“During art class we draw pictures,” your teacher told you, patiently at first. “When it’s time for math, we do our math.”
A teacher’s patience doesn’t last very long. They believe, like most adults, that information and instruction should not have to be repeated. They all believe a child’s nature can be changed to suit the time of day. I haven’t found another formula as a parent. In desperation, I repeat myself in a variety of ways, but it doesn’t work.
My mid-October you could read a little and the teacher left comments where you had left blank space.
“In our printing books, we do our printing work,” your teacher wrote. “We do art in our art books.”
By the end of November she’d given up leaving comments. Instead she drew red wavy lines through your pictures in the margins of your books. The ink framed your neglected sums and abandoned printing.
Little d’s robots stopped attacking the babysitter’s daughter’s tea parties and sat down to drink with the dolls. Eventually little d even kissed the babysitter’s daughter. In the next page they were married and left little b alone at his desk.
“She was a really cute girl, I remember,” your brother told me with his shy smile, “but I am so sorry he thinks I let him down.”
“Ah, you were only four,” I told him. It was easy to see why the babysitter’s daughter had fallen for your brother’s charm.
One episode ended with Christmas vacation. In the New Year another began and in this one little b made friends with the other kids in his row. Together they glued the lids of the desks down. They melted crayons down the sides of the radiators so that the whole classroom smelled of fruit-laced wax. With the confidence of children who could finally tell the difference between g and q, and even b and d, the gang that now populated the margins wreaked educational havoc with dedication as well as creativity.
By February, your teacher started to get a clue.
“I am so glad none of the things in your drawings happen in my classroom,” she commented in red ink. “Make sure the dot on your i is directly above the line. I am not sure your letter K needs so many teeth. Crocodile starts with C.”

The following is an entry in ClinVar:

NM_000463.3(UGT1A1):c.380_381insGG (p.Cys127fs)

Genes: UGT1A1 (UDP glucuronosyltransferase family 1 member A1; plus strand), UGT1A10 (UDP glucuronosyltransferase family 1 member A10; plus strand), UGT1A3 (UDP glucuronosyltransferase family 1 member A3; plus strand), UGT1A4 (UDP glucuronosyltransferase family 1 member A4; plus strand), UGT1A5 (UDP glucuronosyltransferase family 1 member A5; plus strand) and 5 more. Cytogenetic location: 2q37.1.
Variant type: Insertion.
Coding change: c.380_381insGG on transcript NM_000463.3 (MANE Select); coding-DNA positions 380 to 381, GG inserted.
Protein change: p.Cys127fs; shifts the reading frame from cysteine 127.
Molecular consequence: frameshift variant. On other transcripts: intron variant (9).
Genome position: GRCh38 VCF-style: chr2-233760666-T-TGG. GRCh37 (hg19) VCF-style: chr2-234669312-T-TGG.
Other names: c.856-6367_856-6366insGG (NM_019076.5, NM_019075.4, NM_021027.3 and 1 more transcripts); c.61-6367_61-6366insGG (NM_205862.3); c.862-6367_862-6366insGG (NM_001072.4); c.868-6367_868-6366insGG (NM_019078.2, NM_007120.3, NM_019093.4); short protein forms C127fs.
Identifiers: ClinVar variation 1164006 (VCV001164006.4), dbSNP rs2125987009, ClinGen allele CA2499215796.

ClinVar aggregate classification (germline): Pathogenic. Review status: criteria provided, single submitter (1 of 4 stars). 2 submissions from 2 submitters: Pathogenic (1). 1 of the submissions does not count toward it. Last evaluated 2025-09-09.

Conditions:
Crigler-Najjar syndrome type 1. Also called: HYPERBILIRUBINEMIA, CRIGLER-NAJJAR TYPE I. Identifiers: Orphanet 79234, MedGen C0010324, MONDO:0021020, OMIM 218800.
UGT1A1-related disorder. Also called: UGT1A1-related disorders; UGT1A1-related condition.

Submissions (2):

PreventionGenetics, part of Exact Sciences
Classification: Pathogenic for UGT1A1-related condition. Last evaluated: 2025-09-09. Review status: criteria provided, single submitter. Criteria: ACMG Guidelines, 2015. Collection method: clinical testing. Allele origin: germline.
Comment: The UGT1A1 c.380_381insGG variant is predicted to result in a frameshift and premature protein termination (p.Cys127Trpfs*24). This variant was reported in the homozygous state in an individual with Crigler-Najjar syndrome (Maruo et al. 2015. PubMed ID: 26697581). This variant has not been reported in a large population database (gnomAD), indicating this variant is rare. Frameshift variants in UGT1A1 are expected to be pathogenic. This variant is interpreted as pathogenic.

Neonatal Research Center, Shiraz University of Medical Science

She was almost converted.
When springtime came she got out two boxes of sidewalk chalk and handed one to you.
“Maybe if your draw on the pavement at recess,” she said, “you won’t need to mark up your work.”
And so you set to work on the school grounds. You decorated the hopscotch court with little b playing basket ball, you drew Cs with curving mouths full of crocodile teeth, and Ms with snow peaks and foothills. The other kids stopped their own games and came to watch you.
“Hey! Show me how to do that!” the first boy demanded. Soon you’d taught your whole class to write your language of watery, wavy Ws at the beach and open-faced Os with their own emotional lives. For one afternoon there were blank spaces in your margins, your page was clean and orderly with the laboured script of first graders. The same could not be said of your classmates’ work. You’d taught them the tragedy of wasted space, the real opportunity of pencil on paper.
Your teacher was not converted, but she gave up trying to change you.
“He’s not a good student,” she told your mother, “but he keeps quiet and stays busy.”
Your mother examined your notebooks and drew her own conclusions. Of course she saw a famous artist’s beginning, a deft politician, a philosopher.
Mothers can see wonderful things in what their children produce. Of course she kept the notebooks and passed them to your brother to keep for you. She wanted you to be able to look back when you need to, where ever your new life might take you. She wanted you to see those wonderful things in you too.
Kate Baggott is a Canadian writer living in Europe. She writes at http://www.katebaggott.com